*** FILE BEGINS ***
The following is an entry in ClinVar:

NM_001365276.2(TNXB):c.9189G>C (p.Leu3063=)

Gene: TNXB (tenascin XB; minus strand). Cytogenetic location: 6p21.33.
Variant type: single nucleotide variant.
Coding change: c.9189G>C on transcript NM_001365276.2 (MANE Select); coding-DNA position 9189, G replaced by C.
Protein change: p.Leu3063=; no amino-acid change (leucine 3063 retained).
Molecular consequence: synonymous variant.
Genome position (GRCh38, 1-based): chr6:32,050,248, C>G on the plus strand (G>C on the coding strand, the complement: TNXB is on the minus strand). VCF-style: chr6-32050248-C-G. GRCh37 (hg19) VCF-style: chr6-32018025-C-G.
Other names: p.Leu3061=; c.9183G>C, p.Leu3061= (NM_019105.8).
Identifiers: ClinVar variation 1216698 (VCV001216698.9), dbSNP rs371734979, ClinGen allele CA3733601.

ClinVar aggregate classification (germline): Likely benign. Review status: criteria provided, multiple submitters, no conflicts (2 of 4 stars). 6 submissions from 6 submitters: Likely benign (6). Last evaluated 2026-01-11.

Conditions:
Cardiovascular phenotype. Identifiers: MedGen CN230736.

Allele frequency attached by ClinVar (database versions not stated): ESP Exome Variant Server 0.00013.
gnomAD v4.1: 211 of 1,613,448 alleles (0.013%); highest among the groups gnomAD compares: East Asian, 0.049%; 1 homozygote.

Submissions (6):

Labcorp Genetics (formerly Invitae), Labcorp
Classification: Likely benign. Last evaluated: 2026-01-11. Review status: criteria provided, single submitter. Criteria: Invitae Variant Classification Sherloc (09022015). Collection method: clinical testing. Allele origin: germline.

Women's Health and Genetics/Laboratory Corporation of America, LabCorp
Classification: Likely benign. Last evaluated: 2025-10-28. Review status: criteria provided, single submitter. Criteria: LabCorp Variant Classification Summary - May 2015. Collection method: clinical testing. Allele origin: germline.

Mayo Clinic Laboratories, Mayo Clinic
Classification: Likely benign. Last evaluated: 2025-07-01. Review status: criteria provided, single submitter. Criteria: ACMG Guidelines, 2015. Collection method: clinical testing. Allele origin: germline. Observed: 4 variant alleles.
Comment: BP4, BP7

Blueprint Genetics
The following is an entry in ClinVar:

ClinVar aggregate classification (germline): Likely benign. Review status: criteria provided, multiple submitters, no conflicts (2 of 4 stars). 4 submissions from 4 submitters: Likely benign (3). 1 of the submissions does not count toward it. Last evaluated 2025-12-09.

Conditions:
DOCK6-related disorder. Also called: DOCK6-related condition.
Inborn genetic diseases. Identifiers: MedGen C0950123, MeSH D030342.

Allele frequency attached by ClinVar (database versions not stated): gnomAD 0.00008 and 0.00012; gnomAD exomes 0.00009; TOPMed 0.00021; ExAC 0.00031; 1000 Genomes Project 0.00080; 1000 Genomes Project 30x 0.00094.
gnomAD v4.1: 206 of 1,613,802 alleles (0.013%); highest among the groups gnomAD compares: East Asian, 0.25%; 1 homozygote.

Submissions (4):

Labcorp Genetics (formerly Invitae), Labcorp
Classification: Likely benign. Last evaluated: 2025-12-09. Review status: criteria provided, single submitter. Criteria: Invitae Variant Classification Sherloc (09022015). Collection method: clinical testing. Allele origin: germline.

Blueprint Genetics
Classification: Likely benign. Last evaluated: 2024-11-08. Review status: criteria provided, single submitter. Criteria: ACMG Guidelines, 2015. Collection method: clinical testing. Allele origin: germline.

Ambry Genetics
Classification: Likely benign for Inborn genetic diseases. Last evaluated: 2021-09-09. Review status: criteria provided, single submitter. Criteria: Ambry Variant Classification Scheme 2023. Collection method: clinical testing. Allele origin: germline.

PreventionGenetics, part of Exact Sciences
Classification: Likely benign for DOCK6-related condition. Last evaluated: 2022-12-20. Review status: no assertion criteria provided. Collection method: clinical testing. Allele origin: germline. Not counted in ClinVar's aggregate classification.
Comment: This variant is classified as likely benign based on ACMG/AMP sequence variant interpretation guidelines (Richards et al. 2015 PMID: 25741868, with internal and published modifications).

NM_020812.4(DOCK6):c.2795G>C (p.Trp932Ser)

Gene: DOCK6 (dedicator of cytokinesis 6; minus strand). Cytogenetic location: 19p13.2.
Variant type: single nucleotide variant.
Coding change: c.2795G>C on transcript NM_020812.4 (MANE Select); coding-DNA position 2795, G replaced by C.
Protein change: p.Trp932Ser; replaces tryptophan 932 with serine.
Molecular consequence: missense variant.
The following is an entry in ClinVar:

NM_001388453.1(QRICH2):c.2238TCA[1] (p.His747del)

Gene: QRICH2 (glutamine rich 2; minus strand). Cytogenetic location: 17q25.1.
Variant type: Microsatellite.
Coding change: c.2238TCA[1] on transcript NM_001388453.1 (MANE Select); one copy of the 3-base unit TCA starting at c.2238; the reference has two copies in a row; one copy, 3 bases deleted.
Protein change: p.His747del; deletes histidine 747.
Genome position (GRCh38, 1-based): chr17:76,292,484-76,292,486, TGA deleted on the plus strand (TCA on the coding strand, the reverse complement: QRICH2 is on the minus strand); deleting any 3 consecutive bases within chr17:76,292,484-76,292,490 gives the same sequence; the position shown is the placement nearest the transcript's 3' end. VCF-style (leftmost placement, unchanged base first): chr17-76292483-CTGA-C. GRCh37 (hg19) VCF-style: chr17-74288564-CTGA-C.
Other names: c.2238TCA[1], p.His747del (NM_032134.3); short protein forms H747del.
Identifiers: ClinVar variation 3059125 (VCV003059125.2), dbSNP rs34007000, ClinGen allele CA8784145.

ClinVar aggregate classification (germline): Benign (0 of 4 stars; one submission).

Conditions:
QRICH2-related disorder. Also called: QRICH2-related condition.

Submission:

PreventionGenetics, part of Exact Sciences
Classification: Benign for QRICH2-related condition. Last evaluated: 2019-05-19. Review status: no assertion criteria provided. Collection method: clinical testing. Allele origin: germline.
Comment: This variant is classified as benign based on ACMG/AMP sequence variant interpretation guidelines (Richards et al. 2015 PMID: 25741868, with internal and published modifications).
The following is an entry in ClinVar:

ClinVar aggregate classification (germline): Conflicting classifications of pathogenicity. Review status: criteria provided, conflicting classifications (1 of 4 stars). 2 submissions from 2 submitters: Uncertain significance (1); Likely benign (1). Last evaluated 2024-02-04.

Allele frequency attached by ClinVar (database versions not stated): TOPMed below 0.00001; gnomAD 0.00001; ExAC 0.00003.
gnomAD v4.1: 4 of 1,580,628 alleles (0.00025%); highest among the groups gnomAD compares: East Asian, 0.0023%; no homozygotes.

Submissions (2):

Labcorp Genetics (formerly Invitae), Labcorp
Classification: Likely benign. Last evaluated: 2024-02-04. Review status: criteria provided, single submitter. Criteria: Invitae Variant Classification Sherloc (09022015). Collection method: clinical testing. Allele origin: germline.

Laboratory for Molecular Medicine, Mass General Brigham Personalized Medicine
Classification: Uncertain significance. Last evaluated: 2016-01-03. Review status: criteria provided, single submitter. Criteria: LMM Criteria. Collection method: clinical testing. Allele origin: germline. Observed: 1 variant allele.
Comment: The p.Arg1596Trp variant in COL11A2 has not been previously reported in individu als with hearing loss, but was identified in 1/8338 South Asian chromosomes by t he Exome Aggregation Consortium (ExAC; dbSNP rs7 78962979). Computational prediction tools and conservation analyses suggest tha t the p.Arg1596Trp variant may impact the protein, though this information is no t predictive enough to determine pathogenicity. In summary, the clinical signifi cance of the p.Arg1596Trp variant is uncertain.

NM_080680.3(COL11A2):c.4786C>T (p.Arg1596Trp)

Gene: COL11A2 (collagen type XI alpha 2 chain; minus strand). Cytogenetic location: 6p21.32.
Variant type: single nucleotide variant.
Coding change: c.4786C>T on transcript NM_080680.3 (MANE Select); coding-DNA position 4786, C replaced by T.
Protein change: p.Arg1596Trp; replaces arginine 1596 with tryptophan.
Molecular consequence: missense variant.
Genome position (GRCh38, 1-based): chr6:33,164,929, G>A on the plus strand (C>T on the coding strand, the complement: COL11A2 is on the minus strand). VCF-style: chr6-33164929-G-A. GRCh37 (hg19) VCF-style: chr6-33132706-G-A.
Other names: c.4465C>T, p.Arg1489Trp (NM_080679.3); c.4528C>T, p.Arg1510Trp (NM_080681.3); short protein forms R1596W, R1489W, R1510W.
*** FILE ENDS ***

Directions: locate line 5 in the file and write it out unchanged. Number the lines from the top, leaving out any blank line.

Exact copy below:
Coding change: c.9189G>C on transcript NM_001365276.2 (MANE Select); coding-DNA position 9189, G replaced by C.